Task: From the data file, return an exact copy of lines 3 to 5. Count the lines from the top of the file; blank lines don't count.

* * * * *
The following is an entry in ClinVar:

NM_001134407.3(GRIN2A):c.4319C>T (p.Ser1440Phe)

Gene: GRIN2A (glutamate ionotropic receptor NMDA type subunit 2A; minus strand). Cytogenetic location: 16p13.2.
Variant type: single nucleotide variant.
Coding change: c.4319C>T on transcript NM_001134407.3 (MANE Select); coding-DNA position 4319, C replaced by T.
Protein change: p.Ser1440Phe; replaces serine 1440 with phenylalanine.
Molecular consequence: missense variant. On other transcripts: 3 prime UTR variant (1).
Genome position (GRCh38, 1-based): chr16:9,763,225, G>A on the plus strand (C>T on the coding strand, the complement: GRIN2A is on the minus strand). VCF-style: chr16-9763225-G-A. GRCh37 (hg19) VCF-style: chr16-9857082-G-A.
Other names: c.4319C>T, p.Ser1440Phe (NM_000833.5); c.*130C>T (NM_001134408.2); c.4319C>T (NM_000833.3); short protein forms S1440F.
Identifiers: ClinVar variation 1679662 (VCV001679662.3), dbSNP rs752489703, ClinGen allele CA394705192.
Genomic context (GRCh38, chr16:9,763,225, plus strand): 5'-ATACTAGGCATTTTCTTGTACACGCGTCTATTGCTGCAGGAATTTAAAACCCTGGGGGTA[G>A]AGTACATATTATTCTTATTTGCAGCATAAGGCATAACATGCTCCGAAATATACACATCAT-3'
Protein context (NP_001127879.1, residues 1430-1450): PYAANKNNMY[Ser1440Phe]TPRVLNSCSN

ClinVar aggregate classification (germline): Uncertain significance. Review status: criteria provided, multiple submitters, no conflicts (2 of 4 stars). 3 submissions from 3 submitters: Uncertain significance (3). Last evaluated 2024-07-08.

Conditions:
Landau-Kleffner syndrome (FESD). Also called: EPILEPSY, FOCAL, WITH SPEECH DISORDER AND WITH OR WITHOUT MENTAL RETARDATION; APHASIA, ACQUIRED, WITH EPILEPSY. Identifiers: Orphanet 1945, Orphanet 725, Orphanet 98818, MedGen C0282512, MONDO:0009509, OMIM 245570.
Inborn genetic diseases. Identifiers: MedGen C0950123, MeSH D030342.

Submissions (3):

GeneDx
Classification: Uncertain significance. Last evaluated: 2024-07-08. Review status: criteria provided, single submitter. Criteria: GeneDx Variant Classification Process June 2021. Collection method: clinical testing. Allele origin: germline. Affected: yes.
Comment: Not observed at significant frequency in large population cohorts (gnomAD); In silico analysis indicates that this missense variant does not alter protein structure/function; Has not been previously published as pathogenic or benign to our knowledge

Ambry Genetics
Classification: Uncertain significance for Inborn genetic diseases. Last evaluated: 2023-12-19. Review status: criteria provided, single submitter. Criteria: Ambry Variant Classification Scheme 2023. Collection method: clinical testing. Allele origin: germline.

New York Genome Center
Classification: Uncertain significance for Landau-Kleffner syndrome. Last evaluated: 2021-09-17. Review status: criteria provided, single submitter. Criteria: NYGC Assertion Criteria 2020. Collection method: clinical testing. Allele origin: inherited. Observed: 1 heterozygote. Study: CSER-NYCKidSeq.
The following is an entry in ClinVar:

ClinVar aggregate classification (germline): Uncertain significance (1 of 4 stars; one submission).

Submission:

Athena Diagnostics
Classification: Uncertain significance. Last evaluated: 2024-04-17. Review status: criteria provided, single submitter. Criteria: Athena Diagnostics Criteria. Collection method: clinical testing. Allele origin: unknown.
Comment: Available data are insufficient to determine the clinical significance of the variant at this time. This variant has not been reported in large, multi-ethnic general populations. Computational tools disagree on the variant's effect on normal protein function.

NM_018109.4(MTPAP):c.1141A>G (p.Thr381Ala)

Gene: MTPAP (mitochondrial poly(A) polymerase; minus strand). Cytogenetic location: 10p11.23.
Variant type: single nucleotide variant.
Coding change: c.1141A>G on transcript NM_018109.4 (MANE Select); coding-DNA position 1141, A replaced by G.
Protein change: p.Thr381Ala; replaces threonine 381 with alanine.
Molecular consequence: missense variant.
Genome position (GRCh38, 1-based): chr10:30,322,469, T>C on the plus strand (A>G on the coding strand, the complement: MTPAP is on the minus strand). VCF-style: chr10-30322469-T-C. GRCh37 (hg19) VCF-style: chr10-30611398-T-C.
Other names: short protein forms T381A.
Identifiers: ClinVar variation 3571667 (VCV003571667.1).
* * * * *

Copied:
Gene: GRIN2A (glutamate ionotropic receptor NMDA type subunit 2A; minus strand). Cytogenetic location: 16p13.2.
Variant type: single nucleotide variant.
Coding change: c.4319C>T on transcript NM_001134407.3 (MANE Select); coding-DNA position 4319, C replaced by T.